Da Vinci works now digital masterpiece

— They look as alive as the day Leonardo da Vinci painted them: tasty cherries, ripe, red, ready to eat; crackle-fresh peas popping from their pods; a raspberry, so simple, so enticing.

Turn a page in the 500-year-old manuscript and marvel as da Vinci rushes on. Here, he draws plans for a stairwell, there fearsome-looking swords. The sketches are so immediate you can almost picture the master artist at work, his mind, hands and soul racing to capture, understand and peel the layers of his world.

Using digital technology, the Louvre Museum in Paris, is making da Vinci accessible as never before, photographing 12 of his notebooks -- which have not been exhibited together for 50 years -- so visitors can flip through them with the click of a mouse.

The effect is breathtaking -- like touring the great genius' mind. Normally kept in a bank vault, each yellowing sheet testifies to the insatiable curiosity of the artist, architect, engineer, inventor, theorist, scientist and musician some describe as the ultimate embodiment of a universal man.

Notebooks were da Vinci's companions in life, carried around in his pockets and whipped out to sketch what he saw and to jot down his thoughts, said organizers of the exhibition that opens next week and runs to July 14.

Mere words cannot describe the breadth of subjects da Vinci covered. But random flicks through the pages turn up, for instance, the divine painting of cherries and peas, sketches of churches, animals, trees and people, plans for a flying machine, studies on bird flight and the flow of water, theories on painting, notes on shadow and light, a list of purchases for friends -- the mundane to the sublime.

"It's like a stream of consciousness," said Varena Forcione, an exhibition director. "It is his mind poured onto paper. It's extraordinary."

Just 28 of da Vinci's notebooks survive today, out of at least 50 that his pupil Francesco Melzi is thought to have put together, Forcione said. The 12 in France were stolen by soldiers in 1796. Labeled A through L, they were last exhibited together in 1952 at the Louvre and are kept in a vault at the Bank of France, the central bank.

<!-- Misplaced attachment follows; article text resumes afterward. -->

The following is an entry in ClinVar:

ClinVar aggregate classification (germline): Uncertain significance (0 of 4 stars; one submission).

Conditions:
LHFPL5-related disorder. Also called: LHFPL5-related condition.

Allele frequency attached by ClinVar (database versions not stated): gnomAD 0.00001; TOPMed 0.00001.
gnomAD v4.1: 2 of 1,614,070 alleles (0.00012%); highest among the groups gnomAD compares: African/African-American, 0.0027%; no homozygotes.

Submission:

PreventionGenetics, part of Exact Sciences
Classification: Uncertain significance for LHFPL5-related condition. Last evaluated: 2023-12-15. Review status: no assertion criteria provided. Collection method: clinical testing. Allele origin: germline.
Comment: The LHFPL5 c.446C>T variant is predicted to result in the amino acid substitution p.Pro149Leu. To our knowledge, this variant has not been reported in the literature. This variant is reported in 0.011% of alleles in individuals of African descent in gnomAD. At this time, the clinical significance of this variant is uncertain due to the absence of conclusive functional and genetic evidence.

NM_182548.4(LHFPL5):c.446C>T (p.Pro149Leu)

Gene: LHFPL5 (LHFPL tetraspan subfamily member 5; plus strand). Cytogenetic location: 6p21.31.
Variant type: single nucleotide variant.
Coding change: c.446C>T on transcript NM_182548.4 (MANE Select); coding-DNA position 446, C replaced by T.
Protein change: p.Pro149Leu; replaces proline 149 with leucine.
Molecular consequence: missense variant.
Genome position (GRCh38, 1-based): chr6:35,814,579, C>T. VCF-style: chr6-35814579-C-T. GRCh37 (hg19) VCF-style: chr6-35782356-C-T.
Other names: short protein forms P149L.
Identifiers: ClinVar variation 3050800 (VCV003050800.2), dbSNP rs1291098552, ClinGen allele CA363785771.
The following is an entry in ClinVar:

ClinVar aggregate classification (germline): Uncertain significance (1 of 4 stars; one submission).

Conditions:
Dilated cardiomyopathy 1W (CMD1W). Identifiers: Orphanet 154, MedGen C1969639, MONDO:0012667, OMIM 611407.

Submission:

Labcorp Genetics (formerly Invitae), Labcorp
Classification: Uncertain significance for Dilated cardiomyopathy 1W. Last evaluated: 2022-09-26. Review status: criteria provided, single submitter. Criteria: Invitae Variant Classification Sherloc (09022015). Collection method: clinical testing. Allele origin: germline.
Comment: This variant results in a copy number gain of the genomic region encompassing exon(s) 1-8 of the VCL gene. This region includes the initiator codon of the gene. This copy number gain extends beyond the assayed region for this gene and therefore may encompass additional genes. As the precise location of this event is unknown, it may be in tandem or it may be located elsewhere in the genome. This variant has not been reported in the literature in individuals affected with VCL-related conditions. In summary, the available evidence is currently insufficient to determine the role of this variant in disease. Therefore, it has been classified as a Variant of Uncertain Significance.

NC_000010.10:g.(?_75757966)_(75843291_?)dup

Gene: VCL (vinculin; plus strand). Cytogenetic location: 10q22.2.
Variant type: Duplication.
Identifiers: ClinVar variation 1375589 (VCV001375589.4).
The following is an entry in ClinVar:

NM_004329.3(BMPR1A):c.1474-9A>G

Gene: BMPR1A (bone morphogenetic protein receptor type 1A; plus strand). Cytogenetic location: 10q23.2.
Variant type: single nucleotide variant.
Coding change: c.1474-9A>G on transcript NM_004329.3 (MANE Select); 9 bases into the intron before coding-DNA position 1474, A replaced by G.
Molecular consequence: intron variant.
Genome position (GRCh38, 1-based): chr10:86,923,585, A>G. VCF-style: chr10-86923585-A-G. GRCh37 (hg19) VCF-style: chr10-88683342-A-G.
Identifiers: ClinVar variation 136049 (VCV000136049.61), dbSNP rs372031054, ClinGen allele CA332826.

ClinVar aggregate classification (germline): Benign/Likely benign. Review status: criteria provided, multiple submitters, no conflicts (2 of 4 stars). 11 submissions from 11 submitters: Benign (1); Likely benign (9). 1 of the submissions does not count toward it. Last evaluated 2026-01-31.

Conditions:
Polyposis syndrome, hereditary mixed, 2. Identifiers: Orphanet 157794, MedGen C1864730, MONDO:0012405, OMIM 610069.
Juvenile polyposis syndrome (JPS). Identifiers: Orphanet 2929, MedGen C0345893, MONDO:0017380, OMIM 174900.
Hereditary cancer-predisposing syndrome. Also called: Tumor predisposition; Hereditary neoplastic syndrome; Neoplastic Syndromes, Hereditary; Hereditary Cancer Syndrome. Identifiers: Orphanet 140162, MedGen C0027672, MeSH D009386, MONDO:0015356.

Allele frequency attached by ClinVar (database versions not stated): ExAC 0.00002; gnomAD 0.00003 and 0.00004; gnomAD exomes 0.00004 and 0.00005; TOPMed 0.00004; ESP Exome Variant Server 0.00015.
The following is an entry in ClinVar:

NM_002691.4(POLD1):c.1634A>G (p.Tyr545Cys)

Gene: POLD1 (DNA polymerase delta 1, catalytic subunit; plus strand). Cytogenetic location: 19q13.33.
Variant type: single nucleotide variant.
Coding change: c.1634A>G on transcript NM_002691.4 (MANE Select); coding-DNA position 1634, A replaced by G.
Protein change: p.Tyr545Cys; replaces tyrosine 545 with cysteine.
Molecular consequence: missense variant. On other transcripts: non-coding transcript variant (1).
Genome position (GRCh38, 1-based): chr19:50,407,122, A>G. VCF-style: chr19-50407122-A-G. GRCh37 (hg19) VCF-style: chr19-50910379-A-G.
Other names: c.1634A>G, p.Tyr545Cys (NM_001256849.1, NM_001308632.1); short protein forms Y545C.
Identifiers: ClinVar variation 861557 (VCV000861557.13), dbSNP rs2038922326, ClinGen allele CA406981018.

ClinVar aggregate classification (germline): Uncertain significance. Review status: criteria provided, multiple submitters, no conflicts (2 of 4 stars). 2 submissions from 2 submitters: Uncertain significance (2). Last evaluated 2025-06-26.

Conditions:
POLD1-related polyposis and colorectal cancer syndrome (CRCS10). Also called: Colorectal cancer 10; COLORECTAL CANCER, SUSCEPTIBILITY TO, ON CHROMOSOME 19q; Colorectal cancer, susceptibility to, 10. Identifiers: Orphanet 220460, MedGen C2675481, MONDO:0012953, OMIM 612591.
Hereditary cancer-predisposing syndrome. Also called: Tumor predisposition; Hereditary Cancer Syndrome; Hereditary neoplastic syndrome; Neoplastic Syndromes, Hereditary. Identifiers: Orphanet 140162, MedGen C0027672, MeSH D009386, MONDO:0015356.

"Their value is inestimable," Forcione said.

Da Vinci wrote in Italian, in a peculiar back-to-front style, from right to left across the page. Some authors suggest da Vinci did so to keep his writings secret. But scholar Carmen Bambach says it was because he was a southpaw: Reverse-writing allowed his left hand to stay ahead of his writing and not smear the ink. The easiest way to decipher da Vinci's spidery script is to read it in a mirror.

In the notebooks, da Vinci appears to switch effortlessly between writing and drawing; both are parts of his language. There are also notes about contemporary events, like the death of a French king, and occasional insights into his day-to-day life.

"Giacomo came to live with me on the day of the Saint Madelin in 1490. He is 10," da Vinci noted in manuscript C, writing of a young apprentice who scholars believe later became the artist's lover.

Some 1,080 pages were photographed digitally, work that took six weeks, Forcione said. Visitors can flip through the notebooks on six computer screens and click the mouse to zoom in on details.

The 12 originals are displayed open in glass boxes at the exhibition, which also includes 85 da Vinci drawings and 47 works by his pupils and other artists.

Previously, the only way to see copies of all 12 manuscripts was in a book by a Florence, Italy, publishing house. It costs about $11,000 and is generally found only in specialized libraries, Forcione said.

The Louvre says it is exploring the possibility of publishing the virtual notebooks on CD-ROM after the exhibition.


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